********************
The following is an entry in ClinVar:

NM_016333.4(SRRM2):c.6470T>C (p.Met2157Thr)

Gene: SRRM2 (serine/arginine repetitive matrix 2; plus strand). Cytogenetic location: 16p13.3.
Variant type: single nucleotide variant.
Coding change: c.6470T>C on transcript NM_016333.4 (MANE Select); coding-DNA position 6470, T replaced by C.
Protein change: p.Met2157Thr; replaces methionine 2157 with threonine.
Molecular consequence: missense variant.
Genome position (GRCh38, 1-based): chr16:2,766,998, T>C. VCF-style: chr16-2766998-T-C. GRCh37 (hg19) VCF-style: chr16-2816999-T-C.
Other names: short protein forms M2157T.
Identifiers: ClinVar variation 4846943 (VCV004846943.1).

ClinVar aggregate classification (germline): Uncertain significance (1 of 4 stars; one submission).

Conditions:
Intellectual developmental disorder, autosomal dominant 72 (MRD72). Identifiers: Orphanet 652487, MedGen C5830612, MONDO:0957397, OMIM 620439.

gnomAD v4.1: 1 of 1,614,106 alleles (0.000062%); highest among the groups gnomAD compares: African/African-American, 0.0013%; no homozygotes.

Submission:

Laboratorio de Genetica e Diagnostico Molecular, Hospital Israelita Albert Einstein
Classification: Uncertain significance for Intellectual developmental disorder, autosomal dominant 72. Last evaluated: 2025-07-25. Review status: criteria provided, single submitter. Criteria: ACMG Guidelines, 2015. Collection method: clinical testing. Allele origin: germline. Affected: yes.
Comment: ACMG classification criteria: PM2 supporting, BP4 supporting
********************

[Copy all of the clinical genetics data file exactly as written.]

The following is an entry in ClinVar:

NM_016333.4(SRRM2):c.6470T>C (p.Met2157Thr)

Gene: SRRM2 (serine/arginine repetitive matrix 2; plus strand). Cytogenetic location: 16p13.3.
Variant type: single nucleotide variant.
Coding change: c.6470T>C on transcript NM_016333.4 (MANE Select); coding-DNA position 6470, T replaced by C.
Protein change: p.Met2157Thr; replaces methionine 2157 with threonine.
Molecular consequence: missense variant.
Genome position (GRCh38, 1-based): chr16:2,766,998, T>C. VCF-style: chr16-2766998-T-C. GRCh37 (hg19) VCF-style: chr16-2816999-T-C.
Other names: short protein forms M2157T.
Identifiers: ClinVar variation 4846943 (VCV004846943.1).

ClinVar aggregate classification (germline): Uncertain significance (1 of 4 stars; one submission).

Conditions:
Intellectual developmental disorder, autosomal dominant 72 (MRD72). Identifiers: Orphanet 652487, MedGen C5830612, MONDO:0957397, OMIM 620439.

gnomAD v4.1: 1 of 1,614,106 alleles (0.000062%); highest among the groups gnomAD compares: African/African-American, 0.0013%; no homozygotes.

Submission:

Laboratorio de Genetica e Diagnostico Molecular, Hospital Israelita Albert Einstein
Classification: Uncertain significance for Intellectual developmental disorder, autosomal dominant 72. Last evaluated: 2025-07-25. Review status: criteria provided, single submitter. Criteria: ACMG Guidelines, 2015. Collection method: clinical testing. Allele origin: germline. Affected: yes.
Comment: ACMG classification criteria: PM2 supporting, BP4 supporting